Acne Vulgaris

is a skin inflammatory condition that particularly affects the face, neck, chest and upper back. Commonly known as pimples or spots, it is a common type of acne. It develops during early puberty persisting to become severe in adults.

Acne vulgaris is the skin lesions that develop in the hair follicle and its oil gland. This can range in severity from a mild condition that can heal without scarring to a severe form created with intense inflammation causing disfiguring. In the western society, acne afflicts around 79 – 95% of the adolescent populations. Individuals over the age of 25 have some degree of this condition at 40 – 54% continuing to middle age in 12% of the female population and 3% in men. This condition can have severe social and psychological impact on the individual hence treatment should be carried in its early stage.


One of the several causes associated with acne includes the high level of sex hormones in individuals after puberty. Some factors associated with acne development include;

  • Presence of bacteria within the hair follicle causing inflammatory lesions
  • The sex hormones trigger the oil glands in the skin to enlarge.
  • Any blockage of the skin pores and inflammation causes comedones (small bumps).
  • Inflammation occurs when the hair follicles wall rupture.
  • Genetically predisposed to develop this condition particularly by having close family members with acne.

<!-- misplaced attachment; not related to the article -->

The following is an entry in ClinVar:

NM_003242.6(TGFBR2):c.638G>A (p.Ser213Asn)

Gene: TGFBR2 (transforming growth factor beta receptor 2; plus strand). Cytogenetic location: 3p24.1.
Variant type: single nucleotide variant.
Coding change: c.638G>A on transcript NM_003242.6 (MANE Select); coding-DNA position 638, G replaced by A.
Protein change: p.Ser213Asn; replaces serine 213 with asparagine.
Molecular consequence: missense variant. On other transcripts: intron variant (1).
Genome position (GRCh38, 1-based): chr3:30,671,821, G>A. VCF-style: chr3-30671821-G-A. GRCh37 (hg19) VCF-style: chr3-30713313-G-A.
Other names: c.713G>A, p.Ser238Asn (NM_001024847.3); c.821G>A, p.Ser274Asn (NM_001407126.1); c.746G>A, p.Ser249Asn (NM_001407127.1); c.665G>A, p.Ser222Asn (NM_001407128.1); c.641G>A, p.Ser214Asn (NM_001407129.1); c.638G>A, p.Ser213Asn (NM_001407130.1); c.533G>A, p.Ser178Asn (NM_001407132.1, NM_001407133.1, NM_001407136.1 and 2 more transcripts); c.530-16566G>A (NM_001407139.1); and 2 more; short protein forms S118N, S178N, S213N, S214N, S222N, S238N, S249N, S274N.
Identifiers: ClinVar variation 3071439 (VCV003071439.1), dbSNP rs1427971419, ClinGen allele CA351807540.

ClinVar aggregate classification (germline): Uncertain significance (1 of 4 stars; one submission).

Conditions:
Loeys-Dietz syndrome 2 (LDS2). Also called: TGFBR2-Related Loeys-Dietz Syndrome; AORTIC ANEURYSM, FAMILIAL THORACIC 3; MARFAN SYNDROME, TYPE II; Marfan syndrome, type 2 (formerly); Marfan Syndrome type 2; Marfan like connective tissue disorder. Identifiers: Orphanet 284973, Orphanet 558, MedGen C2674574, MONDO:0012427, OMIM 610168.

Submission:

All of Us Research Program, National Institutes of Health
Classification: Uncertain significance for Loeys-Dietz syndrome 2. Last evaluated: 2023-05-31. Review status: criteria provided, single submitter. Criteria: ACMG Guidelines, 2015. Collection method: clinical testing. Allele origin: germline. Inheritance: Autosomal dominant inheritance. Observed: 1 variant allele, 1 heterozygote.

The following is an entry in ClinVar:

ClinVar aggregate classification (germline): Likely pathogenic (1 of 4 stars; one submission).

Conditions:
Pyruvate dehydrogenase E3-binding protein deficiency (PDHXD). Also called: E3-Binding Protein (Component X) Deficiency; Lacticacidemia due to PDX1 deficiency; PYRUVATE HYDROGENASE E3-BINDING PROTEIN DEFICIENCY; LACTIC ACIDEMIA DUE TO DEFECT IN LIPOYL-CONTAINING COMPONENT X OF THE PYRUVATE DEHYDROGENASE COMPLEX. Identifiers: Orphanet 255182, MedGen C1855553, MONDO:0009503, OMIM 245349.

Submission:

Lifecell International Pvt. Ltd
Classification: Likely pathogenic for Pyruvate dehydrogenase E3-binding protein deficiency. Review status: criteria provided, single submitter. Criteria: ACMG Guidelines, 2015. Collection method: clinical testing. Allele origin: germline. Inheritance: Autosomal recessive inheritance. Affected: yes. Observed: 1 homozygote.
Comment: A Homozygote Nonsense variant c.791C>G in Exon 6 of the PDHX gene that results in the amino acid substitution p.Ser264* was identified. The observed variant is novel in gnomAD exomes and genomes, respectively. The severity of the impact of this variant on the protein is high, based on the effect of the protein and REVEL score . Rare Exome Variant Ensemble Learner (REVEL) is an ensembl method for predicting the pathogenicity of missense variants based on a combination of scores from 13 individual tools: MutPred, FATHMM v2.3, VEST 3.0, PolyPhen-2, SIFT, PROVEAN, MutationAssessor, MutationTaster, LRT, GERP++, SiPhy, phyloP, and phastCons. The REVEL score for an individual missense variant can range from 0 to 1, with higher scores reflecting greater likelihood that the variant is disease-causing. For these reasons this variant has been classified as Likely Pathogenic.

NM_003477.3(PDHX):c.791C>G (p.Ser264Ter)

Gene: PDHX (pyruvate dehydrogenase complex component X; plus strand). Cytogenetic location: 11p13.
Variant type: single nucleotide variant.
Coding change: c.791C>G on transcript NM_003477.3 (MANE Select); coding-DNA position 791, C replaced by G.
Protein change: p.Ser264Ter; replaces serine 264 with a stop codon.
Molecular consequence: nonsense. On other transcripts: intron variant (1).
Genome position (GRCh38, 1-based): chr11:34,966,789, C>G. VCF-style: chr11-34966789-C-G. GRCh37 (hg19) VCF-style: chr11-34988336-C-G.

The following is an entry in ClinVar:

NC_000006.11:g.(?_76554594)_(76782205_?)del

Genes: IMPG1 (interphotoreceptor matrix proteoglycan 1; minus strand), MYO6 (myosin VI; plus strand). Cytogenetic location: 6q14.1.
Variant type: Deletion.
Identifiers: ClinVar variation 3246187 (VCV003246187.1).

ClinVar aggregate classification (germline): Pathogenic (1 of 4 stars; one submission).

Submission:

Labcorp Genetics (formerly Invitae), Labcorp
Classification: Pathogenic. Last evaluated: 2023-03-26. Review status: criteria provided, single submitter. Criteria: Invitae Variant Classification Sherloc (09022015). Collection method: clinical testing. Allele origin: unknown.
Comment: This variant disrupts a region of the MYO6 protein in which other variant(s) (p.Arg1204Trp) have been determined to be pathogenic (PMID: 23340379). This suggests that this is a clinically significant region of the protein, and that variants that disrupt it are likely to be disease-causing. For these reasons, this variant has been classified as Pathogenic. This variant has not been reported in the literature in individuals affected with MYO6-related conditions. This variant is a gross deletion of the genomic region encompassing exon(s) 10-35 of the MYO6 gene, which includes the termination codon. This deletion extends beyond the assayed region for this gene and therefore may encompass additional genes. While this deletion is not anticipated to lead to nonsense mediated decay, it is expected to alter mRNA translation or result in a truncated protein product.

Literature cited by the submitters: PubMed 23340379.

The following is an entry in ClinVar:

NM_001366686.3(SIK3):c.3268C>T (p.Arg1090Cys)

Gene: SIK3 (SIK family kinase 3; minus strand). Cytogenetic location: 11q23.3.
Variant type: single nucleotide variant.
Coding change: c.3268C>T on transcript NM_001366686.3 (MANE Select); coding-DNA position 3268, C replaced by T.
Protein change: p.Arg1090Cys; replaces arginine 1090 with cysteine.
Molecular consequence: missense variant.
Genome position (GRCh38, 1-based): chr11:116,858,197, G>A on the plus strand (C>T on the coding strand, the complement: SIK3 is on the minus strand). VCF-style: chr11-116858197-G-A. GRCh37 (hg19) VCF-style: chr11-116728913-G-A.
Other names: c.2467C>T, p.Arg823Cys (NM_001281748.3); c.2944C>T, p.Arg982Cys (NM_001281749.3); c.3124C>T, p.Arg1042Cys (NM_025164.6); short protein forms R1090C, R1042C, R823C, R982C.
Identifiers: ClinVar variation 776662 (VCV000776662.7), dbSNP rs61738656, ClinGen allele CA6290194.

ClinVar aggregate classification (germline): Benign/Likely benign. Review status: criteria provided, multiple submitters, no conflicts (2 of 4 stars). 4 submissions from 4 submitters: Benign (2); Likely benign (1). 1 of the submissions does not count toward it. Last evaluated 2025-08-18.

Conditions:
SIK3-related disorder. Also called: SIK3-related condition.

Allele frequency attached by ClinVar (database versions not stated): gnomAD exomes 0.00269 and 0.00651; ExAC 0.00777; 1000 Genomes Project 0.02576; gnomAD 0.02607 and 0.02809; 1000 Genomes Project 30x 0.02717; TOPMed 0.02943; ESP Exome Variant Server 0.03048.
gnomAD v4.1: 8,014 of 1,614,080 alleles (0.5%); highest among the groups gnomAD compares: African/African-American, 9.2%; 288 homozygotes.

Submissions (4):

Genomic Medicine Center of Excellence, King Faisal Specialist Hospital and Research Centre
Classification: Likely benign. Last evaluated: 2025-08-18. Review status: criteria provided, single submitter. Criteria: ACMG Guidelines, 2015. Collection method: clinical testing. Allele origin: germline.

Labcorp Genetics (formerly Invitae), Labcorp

• Stress and depression
  • Polycystic ovaries
  • Certain enzyme deficiency
  • Exposure to certain chemicals particularly with cosmetics
  • Consumption of excessive sugars, protein and dairy products


Acne vulgaris commonly affects the face, chest and the back. It is characterized by the presence of blackheads (black spots) and whiteheads (white spots). The secondary skin changes include the red, white and brown patches. In severe cases, cysts develop which are large lesions in the skin and abscess containing pus from inflamed infection. Scarring may occur because of the picking, squeezing or with the severe inflammation and deeper cysts. Touching the acne should be avoided to prevent the spread of bacteria causing pimples. Recurrent outbreaks are evident along the jaw line, neck and lower cheeks in this type of acne. These skin lesions can be painful and tend to heal slowly. This occurs mainly in women and the pre-menstrual onset is often common.


There are 4 levels of gradation the dermatologists use to assess the severity of acne. The blackheads, whiteheads, red bumps and pustules are observed with a physical examination. In order to rule out other disorders exhibiting similar signs, the individual will be assessed based on their medical history, exposure to certain substances, medications, occupational exposures such as helmets and stress. This ensures a proper diagnosis and in planning the appropriate treatment plan.


The treatment is usually based on the age of the individual, their response to previous treatments, severity and duration of acne. The treatment aims to reduce the number of acnes, skin discoloration, inflammation and the prevention of scarring. There are several effective treatments available but may take up to 8 weeks to notice an improvement. Some cases may take several months to completely to clear the condition. The medication to treat the acne includes antibiotics to destroy the excess skin bacteria by reducing the inflammation, retinoids to clear the blockages of the hair follicles, combined oral contraceptives and anti-androgen agent for women. The scars cannot be completely erased but can improve the appearance.